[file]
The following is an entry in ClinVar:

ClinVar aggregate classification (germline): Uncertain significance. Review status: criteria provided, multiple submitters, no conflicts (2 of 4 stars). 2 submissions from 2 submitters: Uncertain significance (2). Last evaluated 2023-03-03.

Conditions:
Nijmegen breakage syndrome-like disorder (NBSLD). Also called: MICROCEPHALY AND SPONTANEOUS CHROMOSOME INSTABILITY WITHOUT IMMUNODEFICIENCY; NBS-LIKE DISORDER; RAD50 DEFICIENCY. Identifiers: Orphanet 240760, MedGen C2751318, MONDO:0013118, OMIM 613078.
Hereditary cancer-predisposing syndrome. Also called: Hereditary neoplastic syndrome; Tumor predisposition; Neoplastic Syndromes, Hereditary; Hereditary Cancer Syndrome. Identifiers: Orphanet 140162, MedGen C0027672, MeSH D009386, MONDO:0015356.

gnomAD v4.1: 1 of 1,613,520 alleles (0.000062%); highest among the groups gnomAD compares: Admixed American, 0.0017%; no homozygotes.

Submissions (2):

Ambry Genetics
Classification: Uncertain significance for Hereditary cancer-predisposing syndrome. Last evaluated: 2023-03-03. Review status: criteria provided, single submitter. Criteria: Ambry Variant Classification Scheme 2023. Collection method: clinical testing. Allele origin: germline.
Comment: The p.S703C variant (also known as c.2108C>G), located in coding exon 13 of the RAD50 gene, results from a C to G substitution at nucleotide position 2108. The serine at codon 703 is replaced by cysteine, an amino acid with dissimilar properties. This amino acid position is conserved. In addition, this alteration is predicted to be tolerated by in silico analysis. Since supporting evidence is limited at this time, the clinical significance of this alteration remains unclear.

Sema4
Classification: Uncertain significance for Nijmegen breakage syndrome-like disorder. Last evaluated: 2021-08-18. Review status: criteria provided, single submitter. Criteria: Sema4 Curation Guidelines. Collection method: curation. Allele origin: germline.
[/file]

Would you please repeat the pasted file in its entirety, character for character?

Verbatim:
The following is an entry in ClinVar:

ClinVar aggregate classification (germline): Uncertain significance. Review status: criteria provided, multiple submitters, no conflicts (2 of 4 stars). 2 submissions from 2 submitters: Uncertain significance (2). Last evaluated 2023-03-03.

Conditions:
Nijmegen breakage syndrome-like disorder (NBSLD). Also called: MICROCEPHALY AND SPONTANEOUS CHROMOSOME INSTABILITY WITHOUT IMMUNODEFICIENCY; NBS-LIKE DISORDER; RAD50 DEFICIENCY. Identifiers: Orphanet 240760, MedGen C2751318, MONDO:0013118, OMIM 613078.
Hereditary cancer-predisposing syndrome. Also called: Hereditary neoplastic syndrome; Tumor predisposition; Neoplastic Syndromes, Hereditary; Hereditary Cancer Syndrome. Identifiers: Orphanet 140162, MedGen C0027672, MeSH D009386, MONDO:0015356.

gnomAD v4.1: 1 of 1,613,520 alleles (0.000062%); highest among the groups gnomAD compares: Admixed American, 0.0017%; no homozygotes.

Submissions (2):

Ambry Genetics
Classification: Uncertain significance for Hereditary cancer-predisposing syndrome. Last evaluated: 2023-03-03. Review status: criteria provided, single submitter. Criteria: Ambry Variant Classification Scheme 2023. Collection method: clinical testing. Allele origin: germline.
Comment: The p.S703C variant (also known as c.2108C>G), located in coding exon 13 of the RAD50 gene, results from a C to G substitution at nucleotide position 2108. The serine at codon 703 is replaced by cysteine, an amino acid with dissimilar properties. This amino acid position is conserved. In addition, this alteration is predicted to be tolerated by in silico analysis. Since supporting evidence is limited at this time, the clinical significance of this alteration remains unclear.

Sema4
Classification: Uncertain significance for Nijmegen breakage syndrome-like disorder. Last evaluated: 2021-08-18. Review status: criteria provided, single submitter. Criteria: Sema4 Curation Guidelines. Collection method: curation. Allele origin: germline.